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High-ranking taiwan Representative Charged
with fraud in foreign labor contracting

FOR IMMEDIATE RELEASE
November 10, 2011

KANSAS CITY, Mo. - Beth Phillips, United States Attorney for the Western District of Missouri, announced that a high-ranking representative of Taiwan was charged in federal court today with fraud in foreign labor contracting for fraudulently obtaining a Filipino servant for her residence.

Hsien-Hsien “Jacqueline” Liu, 64, of Taiwan, residing in Leawood, Kan., was charged in a criminal complaint filed in the U.S. District Court in Kansas City, Mo. Liu is the director general of the Taipei Economic and Cultural Office located in Kansas City, Mo. The Taipei Economic and Cultural Office is part of the Taiwan organization responsible for maintaining close unofficial relations between the people of the United States and the people on Taiwan. They are generally the equivalent of a consulate of a foreign government, but the United States does not recognize Taiwan as a sovereign state.

Today’s criminal complaint alleges that Liu fraudulently obtained an employment contract with a Filipino housekeeper, whom Liu then brought to the United States to work for her on a B-1 visa. Liu allegedly paid her significantly less than the contractual amount and forced her to work excessive hours and perform tasks outside the terms of the contract.

According to an affidavit filed in support of today’s criminal complaint, Liu hired a woman (identified as “Female Victim” or “FV”) who was living in the Philippines in November 2010. Liu signed an employment contract, which was used to obtain a B-1 visa for the victim. The victim arrived in the United States on March 5, 2011, the affidavit says, and began working for Liu the next day.

Once in the United States, the affidavit says, Liu paid the Filipino worker $400-450 per month, although the employment contract stipulated a salary of $1,240 per month. Liu allegedly required the victim to work six days a week, 16 to 18 hours a day, and forbid her to leave the house without permission. Under the terms of her employment contract, the affidavit says, she was to work no more than eight hours a day, 40 hours per week, and her presence was not required inside the residence except during working hours.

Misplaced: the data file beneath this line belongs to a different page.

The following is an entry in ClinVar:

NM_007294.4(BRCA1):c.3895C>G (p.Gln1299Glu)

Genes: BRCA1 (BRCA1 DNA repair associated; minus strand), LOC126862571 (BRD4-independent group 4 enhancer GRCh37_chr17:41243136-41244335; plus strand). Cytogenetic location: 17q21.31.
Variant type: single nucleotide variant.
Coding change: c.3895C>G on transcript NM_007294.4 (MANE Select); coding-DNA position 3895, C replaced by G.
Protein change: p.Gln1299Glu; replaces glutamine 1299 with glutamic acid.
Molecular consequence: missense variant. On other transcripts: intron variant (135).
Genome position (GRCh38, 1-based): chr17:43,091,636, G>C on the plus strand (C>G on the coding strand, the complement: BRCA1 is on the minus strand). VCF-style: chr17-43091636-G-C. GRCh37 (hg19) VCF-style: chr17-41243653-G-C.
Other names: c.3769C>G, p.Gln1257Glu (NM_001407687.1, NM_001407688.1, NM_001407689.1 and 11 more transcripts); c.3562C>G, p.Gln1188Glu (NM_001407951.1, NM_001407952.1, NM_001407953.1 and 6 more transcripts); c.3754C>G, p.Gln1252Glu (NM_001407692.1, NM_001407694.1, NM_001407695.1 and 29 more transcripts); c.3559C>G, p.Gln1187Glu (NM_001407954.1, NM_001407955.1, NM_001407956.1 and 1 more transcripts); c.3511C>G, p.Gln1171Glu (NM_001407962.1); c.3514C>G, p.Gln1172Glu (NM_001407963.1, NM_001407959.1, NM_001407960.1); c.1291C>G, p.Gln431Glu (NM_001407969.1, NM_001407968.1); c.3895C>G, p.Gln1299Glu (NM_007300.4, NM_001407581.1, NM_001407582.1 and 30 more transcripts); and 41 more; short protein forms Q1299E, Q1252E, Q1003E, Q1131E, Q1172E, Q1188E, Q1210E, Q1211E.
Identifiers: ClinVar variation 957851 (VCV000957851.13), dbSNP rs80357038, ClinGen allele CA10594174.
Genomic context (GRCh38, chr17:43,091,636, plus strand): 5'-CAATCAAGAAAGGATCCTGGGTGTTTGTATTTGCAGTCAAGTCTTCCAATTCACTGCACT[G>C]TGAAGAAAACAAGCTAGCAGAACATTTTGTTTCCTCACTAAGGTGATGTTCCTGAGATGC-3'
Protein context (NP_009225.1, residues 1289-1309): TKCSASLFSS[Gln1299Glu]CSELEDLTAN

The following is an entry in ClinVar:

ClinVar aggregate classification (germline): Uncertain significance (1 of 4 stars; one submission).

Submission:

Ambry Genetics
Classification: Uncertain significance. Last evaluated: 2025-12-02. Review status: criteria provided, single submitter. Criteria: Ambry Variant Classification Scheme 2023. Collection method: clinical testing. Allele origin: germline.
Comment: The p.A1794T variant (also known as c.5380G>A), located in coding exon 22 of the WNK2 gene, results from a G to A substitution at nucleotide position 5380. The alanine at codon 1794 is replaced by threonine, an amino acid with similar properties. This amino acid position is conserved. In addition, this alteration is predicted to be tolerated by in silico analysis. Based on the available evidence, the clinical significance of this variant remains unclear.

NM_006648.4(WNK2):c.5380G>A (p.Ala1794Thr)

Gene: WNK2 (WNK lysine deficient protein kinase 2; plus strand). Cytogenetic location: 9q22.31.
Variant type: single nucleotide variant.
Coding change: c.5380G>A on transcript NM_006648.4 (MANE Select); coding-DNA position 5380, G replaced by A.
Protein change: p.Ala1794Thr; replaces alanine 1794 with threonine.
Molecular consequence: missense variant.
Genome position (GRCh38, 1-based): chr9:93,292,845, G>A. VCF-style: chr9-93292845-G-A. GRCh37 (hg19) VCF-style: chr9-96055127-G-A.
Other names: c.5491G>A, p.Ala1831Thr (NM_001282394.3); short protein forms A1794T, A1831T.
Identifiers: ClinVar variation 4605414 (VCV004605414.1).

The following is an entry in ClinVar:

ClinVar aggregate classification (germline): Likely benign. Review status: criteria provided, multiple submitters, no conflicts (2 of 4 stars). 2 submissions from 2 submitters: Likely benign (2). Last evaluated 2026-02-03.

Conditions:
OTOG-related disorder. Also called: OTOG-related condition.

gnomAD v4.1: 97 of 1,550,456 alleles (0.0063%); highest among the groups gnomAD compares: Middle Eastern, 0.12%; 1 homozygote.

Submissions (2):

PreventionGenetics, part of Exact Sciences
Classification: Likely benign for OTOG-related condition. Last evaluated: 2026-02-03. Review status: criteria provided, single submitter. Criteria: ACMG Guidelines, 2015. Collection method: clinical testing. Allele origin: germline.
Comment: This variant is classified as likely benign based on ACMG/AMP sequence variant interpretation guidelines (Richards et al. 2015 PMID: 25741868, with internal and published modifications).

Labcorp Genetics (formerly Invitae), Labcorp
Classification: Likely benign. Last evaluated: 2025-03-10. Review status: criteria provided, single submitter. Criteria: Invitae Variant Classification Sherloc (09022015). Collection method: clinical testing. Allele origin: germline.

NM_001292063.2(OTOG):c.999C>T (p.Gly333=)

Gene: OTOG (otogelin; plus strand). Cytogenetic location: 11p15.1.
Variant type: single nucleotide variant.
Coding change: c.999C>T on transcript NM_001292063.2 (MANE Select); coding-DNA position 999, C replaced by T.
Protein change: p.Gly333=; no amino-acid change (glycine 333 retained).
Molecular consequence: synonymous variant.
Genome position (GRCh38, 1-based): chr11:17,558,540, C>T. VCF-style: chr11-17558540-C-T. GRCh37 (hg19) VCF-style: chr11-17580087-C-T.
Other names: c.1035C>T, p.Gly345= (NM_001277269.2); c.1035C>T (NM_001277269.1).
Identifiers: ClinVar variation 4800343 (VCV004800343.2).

Liu took the victim’s passport and visa and would not return them, according to the affidavit. Liu allegedly told the victim that she was friends with local law enforcement and well known in the community, and threatened her with deportation. Liu monitored the victim from a video surveillance cameras she had installed inside her residence, the affidavit says.

According to the affidavit, Liu was verbally abusive to the victim and had her conduct additional manual labor and personal services for Liu.

During a trip to the grocery store, the affidavit says, the victim located a Filipino inside the store and sought his help. The victim told him that she was trapped, and being underpaid and mistreated. He communicated with her at church, the affidavit says, but eventually Liu required that she work on Sundays so she was not able to attend. On Aug. 10, 2011, he helped the victim escape from Liu’s residence.

Phillips cautioned that the charges contained in this complaint are simply accusations, and not evidence of guilt. Evidence supporting the charges must be presented to a federal trial jury, whose duty is to determine guilt or innocence.

This case is being prosecuted by Assistant U.S. Attorney Cynthia L. Cordes. It was investigated by the FBI and the U.S. Department of Labor Wage and Hour Division, in conjunction with the Human Trafficking Rescue Project.

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